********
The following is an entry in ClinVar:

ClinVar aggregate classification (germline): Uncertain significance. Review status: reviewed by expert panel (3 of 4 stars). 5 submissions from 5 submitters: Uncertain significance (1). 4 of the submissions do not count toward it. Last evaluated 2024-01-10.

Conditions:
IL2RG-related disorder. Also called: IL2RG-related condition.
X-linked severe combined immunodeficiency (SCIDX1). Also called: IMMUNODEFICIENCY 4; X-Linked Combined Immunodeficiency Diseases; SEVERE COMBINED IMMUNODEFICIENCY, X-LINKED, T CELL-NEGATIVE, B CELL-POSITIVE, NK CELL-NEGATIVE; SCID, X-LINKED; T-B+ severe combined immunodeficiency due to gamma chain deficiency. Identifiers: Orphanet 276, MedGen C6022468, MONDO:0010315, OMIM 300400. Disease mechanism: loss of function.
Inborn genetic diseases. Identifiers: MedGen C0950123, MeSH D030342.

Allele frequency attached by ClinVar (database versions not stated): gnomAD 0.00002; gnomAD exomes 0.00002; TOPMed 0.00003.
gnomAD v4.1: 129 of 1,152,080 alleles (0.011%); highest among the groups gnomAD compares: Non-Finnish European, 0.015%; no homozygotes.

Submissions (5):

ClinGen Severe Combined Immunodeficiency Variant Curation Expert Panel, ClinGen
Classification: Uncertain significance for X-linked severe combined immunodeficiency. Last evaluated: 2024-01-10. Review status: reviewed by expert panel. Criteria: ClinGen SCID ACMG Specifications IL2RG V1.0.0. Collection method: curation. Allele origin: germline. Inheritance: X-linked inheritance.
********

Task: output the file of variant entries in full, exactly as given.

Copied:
The following is an entry in ClinVar:

ClinVar aggregate classification (germline): Uncertain significance. Review status: reviewed by expert panel (3 of 4 stars). 5 submissions from 5 submitters: Uncertain significance (1). 4 of the submissions do not count toward it. Last evaluated 2024-01-10.

Conditions:
IL2RG-related disorder. Also called: IL2RG-related condition.
X-linked severe combined immunodeficiency (SCIDX1). Also called: IMMUNODEFICIENCY 4; X-Linked Combined Immunodeficiency Diseases; SEVERE COMBINED IMMUNODEFICIENCY, X-LINKED, T CELL-NEGATIVE, B CELL-POSITIVE, NK CELL-NEGATIVE; SCID, X-LINKED; T-B+ severe combined immunodeficiency due to gamma chain deficiency. Identifiers: Orphanet 276, MedGen C6022468, MONDO:0010315, OMIM 300400. Disease mechanism: loss of function.
Inborn genetic diseases. Identifiers: MedGen C0950123, MeSH D030342.

Allele frequency attached by ClinVar (database versions not stated): gnomAD 0.00002; gnomAD exomes 0.00002; TOPMed 0.00003.
gnomAD v4.1: 129 of 1,152,080 alleles (0.011%); highest among the groups gnomAD compares: Non-Finnish European, 0.015%; no homozygotes.

Submissions (5):

ClinGen Severe Combined Immunodeficiency Variant Curation Expert Panel, ClinGen
Classification: Uncertain significance for X-linked severe combined immunodeficiency. Last evaluated: 2024-01-10. Review status: reviewed by expert panel. Criteria: ClinGen SCID ACMG Specifications IL2RG V1.0.0. Collection method: curation. Allele origin: germline. Inheritance: X-linked inheritance.